SCHATZKER: Kinda like wildfire, actually.

GROSS: I observed this early in-- in the 1970s, when the State of California was the big-- cheese.  Certainly in California, but probably in the country, and-- you know, every-- everyone was always asking, "What's the state doing?  What's the state doing?"  And you'd know pretty quickly.  And so it, you know, that's one of the disadvantages of being big is that word spreads quickly.  And it gives-- the market the opportunity to work against you, or to-- to-- anticipate-- going forward, yeah.

SCHATZKER: Do you feel less of a need to trade in derivatives now than you did previously, because of the fact that-- you're smaller?

GROSS: Actually more of a need.  Because of-- of how I've constructed the unconstrained-- fund and its philosophy. 

the unconstrained fund basically has-- takes all of its money in terms of cash, and invests in 12 to 18 month paper.  It yields 2%.  And then on top of that-- you-- you overlay your derivatives.  It's sorta like I s-- I see it in terms of a pie.  You know, the cash goes into the crust.

The crust yields 2%.  Hopefully it-- it tastes good.  But the-- filling, whether it's apple or berry or-- whatever-- is the derivative space.  And-- and so if you can overlay derivatives in a 2% to 3%-- type of levered way-- that can produce a 5% to 6% return, which is what-- the unconstrained fund is on target for for the first 12 months.  No results guaranteed.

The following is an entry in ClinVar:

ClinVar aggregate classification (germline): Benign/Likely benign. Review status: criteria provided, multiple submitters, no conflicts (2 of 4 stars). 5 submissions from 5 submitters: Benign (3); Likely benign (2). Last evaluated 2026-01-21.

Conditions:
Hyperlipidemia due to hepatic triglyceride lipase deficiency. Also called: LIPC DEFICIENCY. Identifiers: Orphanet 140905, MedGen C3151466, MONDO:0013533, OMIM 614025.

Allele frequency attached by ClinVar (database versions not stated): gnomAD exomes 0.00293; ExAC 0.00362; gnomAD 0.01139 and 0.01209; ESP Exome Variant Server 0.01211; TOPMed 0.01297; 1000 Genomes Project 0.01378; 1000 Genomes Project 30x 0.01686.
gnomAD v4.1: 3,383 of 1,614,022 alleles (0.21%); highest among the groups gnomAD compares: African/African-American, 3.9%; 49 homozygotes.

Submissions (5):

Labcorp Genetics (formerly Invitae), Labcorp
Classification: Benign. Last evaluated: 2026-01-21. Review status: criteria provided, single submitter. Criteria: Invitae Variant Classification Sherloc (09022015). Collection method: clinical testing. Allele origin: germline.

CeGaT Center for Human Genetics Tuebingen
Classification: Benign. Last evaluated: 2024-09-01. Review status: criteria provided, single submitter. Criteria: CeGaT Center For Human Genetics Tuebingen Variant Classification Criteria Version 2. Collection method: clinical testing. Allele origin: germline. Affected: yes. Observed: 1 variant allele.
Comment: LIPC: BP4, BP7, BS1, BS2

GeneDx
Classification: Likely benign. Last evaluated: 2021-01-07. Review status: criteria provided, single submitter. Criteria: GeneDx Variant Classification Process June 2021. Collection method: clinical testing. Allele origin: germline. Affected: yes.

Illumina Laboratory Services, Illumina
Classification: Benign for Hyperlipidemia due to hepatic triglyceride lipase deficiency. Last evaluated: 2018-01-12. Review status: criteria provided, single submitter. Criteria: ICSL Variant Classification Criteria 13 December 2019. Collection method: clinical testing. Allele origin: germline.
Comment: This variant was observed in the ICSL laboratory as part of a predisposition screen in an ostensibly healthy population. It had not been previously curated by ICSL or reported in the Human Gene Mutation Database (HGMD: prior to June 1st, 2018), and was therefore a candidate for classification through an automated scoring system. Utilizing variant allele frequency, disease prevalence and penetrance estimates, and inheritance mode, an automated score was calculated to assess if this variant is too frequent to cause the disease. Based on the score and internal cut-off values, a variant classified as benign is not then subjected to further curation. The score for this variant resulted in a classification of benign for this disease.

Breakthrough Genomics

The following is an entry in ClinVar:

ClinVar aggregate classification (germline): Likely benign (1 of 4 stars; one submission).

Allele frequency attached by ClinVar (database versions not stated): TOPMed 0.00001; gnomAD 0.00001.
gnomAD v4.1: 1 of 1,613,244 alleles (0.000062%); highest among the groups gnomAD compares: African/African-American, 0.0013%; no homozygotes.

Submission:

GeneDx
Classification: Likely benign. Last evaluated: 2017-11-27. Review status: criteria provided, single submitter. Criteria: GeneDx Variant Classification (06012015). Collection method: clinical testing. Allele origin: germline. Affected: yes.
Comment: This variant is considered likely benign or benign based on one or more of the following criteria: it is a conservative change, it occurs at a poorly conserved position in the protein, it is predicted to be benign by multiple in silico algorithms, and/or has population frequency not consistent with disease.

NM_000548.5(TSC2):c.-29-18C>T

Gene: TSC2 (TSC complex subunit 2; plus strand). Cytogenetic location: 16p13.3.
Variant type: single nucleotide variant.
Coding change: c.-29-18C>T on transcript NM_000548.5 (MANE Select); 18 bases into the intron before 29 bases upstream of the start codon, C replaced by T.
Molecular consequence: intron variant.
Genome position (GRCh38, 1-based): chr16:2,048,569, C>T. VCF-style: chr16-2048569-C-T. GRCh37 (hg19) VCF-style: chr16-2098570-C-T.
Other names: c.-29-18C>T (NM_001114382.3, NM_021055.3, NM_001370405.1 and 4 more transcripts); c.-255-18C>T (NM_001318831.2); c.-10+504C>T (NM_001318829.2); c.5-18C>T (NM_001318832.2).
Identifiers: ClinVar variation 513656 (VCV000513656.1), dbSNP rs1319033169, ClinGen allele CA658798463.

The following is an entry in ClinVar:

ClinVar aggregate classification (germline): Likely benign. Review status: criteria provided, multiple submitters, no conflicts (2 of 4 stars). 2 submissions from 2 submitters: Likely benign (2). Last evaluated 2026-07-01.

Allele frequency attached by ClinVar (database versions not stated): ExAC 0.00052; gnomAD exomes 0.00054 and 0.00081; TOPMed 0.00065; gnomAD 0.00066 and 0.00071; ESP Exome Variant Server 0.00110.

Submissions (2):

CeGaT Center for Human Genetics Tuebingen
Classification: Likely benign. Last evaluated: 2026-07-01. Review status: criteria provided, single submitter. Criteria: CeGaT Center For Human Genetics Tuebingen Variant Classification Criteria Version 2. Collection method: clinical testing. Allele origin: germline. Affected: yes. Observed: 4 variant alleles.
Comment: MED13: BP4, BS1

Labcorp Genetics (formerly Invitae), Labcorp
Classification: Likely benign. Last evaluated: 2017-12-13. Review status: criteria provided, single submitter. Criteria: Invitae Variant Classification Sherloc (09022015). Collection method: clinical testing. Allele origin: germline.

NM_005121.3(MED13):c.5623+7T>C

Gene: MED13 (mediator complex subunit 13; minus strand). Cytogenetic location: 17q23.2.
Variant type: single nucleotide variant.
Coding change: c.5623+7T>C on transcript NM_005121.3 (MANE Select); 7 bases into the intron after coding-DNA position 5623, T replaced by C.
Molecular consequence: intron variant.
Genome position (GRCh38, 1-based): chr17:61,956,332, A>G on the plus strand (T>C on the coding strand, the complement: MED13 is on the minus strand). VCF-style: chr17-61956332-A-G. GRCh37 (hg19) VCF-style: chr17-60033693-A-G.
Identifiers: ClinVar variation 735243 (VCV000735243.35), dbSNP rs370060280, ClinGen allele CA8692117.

SCHATZKER: Unconstrained has become something of a dirty word in some quarters.  What does unconstrained mean to you?

GROSS: Well, unconstrained was a word-- four or five years ago that was really-- meant as-- a solution to the fact that-- that bonds were about to have a bear market.  Bonds have to had that bear market, but-- investors still wanted to say, "Hey, if-- if I'm going to buy something that's going to go down in price-- you know, I-- I need-- an-- a different alternative-- to duration space."

And so that's where unconstrained came from.  It says-- basically let's not emphasize duration so much, but let's talk about credit.  Let's talk about volatility.  Let's talk about liquidity and illiquidity, and see if you can-- in terms of that filling, in terms of the filling relative to the pie, if you can add-- 300 or 400 basis points with a relatively little risk. You know, let's not-- lose any money. 

SCHATZKER: How far are you prepared to go with the freedom that it offers you?  Would you, you know, how far up the risk curve is comfortable for you?

GROSS: Well-- well, the risk-- and-- and we can define that in a number of ways.  The-- I mean, the risk curve basically speaks to volatility and-- and the-- the downside, I guess, of prices.  And the upside.  But--

SCHATZKER: Well, you're talking about it in terms of capital structure, you know?

GROSS: Sure.  In the capital structure-- embellishes risk in those ways.  And when you combine, you know, that type of risk or duration risk or-- liquidity risk or volatility risk with, you know-- a levered concept, then you-- you have the potential of-- for-- a chem-- a chemical mix-- that can be explosive.

So, (THROAT CLEAR) you know, you've gotta contain the risk on-- on the side-- in terms of credit.  There-- there-- there's not a lotta junk in the unconstrained fund.  Very little.  There's not a lotta duration.  There's-- a lotta volatility, we just spoke to that.  So you gotta get somewhere.